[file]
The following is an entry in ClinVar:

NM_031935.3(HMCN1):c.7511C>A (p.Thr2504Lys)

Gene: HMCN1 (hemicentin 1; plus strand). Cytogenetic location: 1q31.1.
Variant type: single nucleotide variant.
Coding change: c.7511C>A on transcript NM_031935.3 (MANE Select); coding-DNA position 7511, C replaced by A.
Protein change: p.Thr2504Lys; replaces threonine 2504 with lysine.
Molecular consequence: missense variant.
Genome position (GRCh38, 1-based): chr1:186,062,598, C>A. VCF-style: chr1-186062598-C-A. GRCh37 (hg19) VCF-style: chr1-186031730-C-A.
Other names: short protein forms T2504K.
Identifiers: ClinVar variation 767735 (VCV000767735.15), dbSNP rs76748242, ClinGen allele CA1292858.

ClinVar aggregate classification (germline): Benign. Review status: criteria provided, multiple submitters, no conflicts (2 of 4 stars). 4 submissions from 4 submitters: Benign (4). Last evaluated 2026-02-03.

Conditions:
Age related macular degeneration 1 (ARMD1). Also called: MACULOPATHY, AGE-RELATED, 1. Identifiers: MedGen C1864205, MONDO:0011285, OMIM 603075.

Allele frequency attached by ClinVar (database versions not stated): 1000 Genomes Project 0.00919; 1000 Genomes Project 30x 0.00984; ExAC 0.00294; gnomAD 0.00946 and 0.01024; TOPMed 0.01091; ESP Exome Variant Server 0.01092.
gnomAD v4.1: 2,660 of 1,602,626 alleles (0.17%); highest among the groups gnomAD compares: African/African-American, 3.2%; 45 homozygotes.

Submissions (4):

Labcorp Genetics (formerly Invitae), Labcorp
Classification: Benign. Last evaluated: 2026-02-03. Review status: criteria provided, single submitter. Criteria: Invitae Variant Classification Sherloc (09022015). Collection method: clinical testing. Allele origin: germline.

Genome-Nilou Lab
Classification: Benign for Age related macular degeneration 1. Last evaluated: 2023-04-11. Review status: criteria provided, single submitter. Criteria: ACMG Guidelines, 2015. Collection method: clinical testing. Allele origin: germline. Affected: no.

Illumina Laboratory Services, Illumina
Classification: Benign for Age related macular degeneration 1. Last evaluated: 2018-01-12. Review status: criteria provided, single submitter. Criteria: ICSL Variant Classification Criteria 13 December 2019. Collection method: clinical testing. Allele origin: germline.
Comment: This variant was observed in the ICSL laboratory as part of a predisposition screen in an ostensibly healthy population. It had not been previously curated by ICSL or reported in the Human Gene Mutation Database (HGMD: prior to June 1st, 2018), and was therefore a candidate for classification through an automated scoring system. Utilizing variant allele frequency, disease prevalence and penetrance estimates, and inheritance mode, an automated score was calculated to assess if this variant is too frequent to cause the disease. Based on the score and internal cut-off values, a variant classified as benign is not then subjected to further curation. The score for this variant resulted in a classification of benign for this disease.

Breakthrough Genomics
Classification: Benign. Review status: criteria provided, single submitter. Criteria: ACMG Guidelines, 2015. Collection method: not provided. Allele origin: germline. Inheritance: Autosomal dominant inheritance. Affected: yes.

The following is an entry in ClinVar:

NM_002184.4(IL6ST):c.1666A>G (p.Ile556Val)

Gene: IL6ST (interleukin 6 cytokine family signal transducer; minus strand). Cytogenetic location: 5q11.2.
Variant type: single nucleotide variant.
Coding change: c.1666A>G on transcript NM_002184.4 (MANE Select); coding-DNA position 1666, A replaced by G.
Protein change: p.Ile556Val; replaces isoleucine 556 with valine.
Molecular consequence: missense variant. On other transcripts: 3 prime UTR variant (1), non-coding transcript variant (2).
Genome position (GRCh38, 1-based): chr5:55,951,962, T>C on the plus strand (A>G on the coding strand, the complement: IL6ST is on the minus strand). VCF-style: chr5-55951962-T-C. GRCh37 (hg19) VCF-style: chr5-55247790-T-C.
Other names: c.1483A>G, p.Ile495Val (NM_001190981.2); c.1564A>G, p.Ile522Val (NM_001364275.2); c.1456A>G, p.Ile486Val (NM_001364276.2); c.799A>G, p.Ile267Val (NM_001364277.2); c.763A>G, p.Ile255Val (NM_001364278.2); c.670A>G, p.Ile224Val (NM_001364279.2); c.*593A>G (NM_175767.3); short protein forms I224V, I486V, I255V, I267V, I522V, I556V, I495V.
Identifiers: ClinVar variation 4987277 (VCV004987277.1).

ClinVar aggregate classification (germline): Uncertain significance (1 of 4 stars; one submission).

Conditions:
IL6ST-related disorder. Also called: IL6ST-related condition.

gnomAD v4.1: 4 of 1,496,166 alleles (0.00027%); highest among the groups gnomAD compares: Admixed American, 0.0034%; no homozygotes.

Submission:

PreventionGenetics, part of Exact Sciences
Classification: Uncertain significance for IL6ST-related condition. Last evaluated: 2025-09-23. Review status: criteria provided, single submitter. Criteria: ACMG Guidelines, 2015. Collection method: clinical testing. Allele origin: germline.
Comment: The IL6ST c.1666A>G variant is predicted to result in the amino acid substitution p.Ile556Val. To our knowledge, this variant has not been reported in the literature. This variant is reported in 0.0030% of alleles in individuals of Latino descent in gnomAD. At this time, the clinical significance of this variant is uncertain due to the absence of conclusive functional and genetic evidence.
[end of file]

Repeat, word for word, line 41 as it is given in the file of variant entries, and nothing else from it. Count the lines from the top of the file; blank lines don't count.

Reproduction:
PreventionGenetics, part of Exact Sciences